This short history is the perfect book for anyone interested in research outside the popular American memory of World War II. The notes and further readings sections will point interested readers toward credible experts in their regional fields. The author avoids most historical debates on hotly contested issues in favor of a broader narration. Mentions of historical debates are made, but Buchanan avoids serving as historiographical judge. The writing is accessible for amateurs and professional historians alike, and the book would serve as an excellent companion textbook to a graduate course. The only criticism might be that on glancing through sources one finds that a majority are American or British, despite the author’s more global thesis. The value in this edition for American historians is to move beyond the American or Eurocentric outlook of the conflicts of the twentieth century to understand the geopolitical issues of today. Buchanan has accomplished this quite well.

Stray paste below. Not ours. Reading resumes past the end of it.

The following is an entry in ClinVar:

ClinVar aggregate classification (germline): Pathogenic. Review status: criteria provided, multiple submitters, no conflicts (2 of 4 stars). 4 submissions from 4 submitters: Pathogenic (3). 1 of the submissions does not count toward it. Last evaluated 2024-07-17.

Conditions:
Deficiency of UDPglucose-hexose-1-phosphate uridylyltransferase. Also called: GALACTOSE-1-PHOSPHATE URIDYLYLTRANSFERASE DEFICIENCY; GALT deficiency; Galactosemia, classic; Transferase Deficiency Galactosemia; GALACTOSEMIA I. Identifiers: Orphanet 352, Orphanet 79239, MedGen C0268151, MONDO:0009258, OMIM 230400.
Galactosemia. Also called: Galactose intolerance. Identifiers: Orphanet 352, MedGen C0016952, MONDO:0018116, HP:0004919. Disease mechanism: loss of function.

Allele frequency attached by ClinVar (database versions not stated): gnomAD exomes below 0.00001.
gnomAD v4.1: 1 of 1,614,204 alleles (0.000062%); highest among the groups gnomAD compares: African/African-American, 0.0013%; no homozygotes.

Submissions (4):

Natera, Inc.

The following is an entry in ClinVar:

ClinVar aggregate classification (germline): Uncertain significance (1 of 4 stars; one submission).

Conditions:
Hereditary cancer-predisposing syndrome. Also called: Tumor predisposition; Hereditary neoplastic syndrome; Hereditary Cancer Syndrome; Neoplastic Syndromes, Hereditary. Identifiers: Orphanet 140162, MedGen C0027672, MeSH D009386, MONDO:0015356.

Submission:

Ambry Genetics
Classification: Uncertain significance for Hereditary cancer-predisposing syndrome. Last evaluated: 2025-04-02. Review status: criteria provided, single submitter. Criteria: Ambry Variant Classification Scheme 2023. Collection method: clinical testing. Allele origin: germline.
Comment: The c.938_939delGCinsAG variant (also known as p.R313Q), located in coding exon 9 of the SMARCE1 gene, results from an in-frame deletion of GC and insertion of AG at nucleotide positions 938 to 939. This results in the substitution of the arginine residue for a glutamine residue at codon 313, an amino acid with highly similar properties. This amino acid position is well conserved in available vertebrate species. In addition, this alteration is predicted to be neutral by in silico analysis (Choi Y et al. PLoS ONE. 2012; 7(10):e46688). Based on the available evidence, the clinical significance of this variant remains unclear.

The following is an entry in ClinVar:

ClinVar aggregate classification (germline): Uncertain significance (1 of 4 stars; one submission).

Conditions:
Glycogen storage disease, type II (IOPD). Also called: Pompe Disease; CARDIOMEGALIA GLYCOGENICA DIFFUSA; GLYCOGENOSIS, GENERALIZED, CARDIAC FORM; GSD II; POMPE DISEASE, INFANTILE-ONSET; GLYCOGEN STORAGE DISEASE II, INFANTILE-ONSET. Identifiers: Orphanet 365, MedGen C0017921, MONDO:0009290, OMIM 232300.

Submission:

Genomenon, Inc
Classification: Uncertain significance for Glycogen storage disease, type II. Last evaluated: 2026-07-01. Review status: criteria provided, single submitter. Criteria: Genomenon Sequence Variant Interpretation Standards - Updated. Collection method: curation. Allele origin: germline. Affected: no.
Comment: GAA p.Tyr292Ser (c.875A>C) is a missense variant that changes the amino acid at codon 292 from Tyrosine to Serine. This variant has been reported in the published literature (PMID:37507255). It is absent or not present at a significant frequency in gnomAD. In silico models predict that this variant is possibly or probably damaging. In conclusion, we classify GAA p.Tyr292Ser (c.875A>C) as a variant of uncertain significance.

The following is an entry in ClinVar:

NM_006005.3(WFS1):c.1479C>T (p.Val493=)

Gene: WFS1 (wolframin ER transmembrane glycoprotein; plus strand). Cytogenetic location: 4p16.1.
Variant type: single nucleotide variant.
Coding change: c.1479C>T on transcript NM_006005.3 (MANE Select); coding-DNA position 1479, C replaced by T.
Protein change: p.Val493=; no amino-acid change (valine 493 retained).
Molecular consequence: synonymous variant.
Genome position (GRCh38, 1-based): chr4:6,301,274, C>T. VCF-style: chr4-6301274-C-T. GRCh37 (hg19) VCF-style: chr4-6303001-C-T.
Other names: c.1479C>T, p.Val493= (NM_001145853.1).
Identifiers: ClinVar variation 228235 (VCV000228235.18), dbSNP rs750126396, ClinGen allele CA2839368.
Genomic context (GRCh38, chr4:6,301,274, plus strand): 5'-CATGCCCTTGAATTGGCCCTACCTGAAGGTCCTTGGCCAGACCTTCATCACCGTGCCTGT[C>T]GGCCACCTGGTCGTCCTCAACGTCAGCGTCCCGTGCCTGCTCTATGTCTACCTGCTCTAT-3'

Citation: Tim Woolston. Review of Buchanan, Andrew N., World War II in Global Perspective, 1931-1953: A Short History. H-War, H-Net Reviews. January, 2021. URL: https://www.h-net.org/reviews/showrev.php?id=56099